Reply
 
LinkBack Thread Tools Search this Thread
Old Jan 15th, 2015, 05:02 AM   1
mummytobe_93
Pregnant (Expecting)
BnB Addict
 
Join Date: Dec 2012
Location: England
Posts: 2,834

Smear test question UK


I was just wondering if any of you knew any information. I am 21 willbe nearly 22 when I have my second child. I have never had a smear test as the age is 25 or over. I know that you risk is higher with the more children you have.

Would I be able to get one after I have number 2? I've always had spotting in between periods, irregular heavy periods and get lots of pains, so just want to be cautious.

Thanks!



Status: Offline
 
Old Jan 15th, 2015, 05:18 AM   2
Gingerspice
Mum (Mom)
BnB Addict
 
Join Date: Mar 2010
Location: the south
Posts: 2,896
You can request them sooner. They may refuse but if you explain your concern they might be willing to do one anyway.



Status: Offline
 
Old Jan 15th, 2015, 07:09 AM   3
doctordeesmrs
Mum (Mom)
BnB Elite
 
 
Join Date: Jan 2008
Location: N.Ireland
Posts: 12,432
No harm in asking. I was 24 when i had my first one after DS1 was born.



Status: Offline
 
Old Jan 15th, 2015, 08:00 AM   4
HappyAnjeL
Mum (Mom)
Chat Happy BnB Member
 
 
Join Date: Oct 2011
Location: USA
Posts: 1,476
Why do they start them so late in the UK? Here in the US I have been getting them routinely since I became sexually active. Not sure how things work over there but surely they would do one sooner if you had any concerns?

I had one come back abnormal when I was 23- I would assume letting it go two years would have made my condition more serious. Smears take maybe 5 minutes to do- and the treatment (for me) was quick and painless, I don't understand why they wouldn't start routinely if you are sexually active?



 
Status: Offline
 
Old Jan 15th, 2015, 08:05 AM   5
doctordeesmrs
Mum (Mom)
BnB Elite
 
 
Join Date: Jan 2008
Location: N.Ireland
Posts: 12,432
I think that's why HappyAnjeL as there is more chance of an abnormal result and they like to hold off.



Status: Offline
 
Old Jan 15th, 2015, 11:05 AM   6
Rhi_Rhi1
Mum (Mom)
BnB Addict
 
 
Join Date: Feb 2008
Location: England
Posts: 8,715
You can ask... if you are really worried.. I would play it up a bit, Ya know ?
Like when they ask you how sore something is... always go higher haha.

If you don't play it up they will likely tell you to get lost!

They have a million and one amazing reasons why they don't give them earlier.. but you only have to look at the facts to see that it's all about saving money.



 
Status: Offline
 
Old Jan 20th, 2015, 22:12 PM   7
zorak
Mum (Mom)
Chat Happy BnB Member
 
 
Join Date: Jan 2013
Posts: 2,016
I think this is more of an issue in England. I'm Scottish and myself and my two sisters got them when we asked after becoming sexually active.



Status: Offline
 
Old Jan 21st, 2015, 08:27 AM   8
jd83
Mum (Mom)
BnB Addict
 
 
Join Date: Aug 2011
Location: Ohio
Posts: 8,200
Quote:
Originally Posted by mummytobe_93 View Post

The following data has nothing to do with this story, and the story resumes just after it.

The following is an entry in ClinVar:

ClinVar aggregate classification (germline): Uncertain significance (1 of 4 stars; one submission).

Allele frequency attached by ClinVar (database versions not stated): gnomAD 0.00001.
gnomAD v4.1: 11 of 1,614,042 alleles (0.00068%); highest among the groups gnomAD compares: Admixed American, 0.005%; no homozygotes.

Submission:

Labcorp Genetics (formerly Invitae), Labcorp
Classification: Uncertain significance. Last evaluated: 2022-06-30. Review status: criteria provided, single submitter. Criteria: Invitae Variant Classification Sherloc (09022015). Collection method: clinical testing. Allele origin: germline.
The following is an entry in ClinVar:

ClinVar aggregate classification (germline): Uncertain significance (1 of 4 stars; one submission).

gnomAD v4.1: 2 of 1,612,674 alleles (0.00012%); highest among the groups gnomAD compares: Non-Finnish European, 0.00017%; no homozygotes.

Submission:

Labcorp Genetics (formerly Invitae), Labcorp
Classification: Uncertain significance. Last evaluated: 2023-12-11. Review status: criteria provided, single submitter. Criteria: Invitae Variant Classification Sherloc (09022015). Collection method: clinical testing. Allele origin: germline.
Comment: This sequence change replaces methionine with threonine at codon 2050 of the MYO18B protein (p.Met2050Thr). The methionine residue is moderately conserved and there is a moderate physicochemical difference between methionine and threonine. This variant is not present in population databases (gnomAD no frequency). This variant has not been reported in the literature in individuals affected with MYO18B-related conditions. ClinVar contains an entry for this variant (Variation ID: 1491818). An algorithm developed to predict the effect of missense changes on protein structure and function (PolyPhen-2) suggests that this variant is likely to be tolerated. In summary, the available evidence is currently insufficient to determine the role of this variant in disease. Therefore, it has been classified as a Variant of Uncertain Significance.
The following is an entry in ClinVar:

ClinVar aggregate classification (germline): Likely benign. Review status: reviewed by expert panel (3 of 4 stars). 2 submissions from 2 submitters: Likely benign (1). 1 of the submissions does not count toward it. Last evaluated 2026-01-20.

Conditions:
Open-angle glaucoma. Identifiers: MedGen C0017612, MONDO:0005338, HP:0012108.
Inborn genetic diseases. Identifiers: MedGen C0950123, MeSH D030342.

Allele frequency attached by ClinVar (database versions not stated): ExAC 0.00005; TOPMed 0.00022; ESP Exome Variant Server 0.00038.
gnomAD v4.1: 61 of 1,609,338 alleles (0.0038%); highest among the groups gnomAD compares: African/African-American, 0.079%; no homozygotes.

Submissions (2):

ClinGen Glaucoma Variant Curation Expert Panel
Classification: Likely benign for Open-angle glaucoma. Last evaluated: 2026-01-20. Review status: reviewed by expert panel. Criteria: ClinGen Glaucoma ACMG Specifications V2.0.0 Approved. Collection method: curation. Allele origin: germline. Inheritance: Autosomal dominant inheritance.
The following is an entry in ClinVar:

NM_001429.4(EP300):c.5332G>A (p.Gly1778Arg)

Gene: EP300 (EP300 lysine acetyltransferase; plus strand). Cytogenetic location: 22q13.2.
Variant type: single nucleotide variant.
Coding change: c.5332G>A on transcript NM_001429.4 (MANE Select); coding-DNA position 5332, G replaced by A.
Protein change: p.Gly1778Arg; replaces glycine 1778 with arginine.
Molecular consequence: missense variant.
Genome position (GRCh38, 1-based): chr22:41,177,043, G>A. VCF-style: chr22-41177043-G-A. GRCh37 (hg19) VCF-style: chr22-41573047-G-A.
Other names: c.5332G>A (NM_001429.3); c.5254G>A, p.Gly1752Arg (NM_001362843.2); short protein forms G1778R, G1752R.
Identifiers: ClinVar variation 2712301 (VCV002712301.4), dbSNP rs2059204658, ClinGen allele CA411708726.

I was just wondering if any of you knew any information. I am 21 willbe nearly 22 when I have my second child. I have never had a smear test as the age is 25 or over. I know that you risk is higher with the more children you have.
Would I be able to get one after I have number 2? I've always had spotting in between periods, irregular heavy periods and get lots of pains, so just want to be cautious.

Thanks!
The risk has nothing to do with how many kids you have, its related to how many partners you've had, and if any of your partners had HPV that transmitted to you.

I believe the reason they hold off on starting testing in the UK is that many HPV infections resolve themselves, especially in younger patients. So rather than diagnosing and overtreating patients who have low-grade lesions, they prefer to hold off pap testing completely until the age they have determined patients become a higher risk for further disease. Yes, its a money saving tactic. But they are also not completely wrong. Many infections DO clear up on their own in younger patients, especially Low-grade lesions, without needing biopsy removal.

Even in the US, our standards have changed drastically over the past several years to be more in line with this, as they have also came into agreement that many patients were being overtreated, and now the standard is typically follow up paps every 6 months until returning to negatives rather than biopsy (unless the pap was a high grade lesion. those always indicate need for a biopsy), unless the patient also tests positive for high risk HPV. They also don't test patients for HPV under age 30 unless their pap is abnormal, whereas it used to be standard to order it whenever they pleased along with a pap. Again, the reasoning is that most patients under 30 are healthy enough that their bodies are capable of clearing the infection.

Hope that explanation helped. You can always request a pap if you are truly worried, it doesn't hurt to ask. If you have legitimate reasons to ask for one, I can't see them denying it.



 
Status: Offline
 

SEO by vBSEO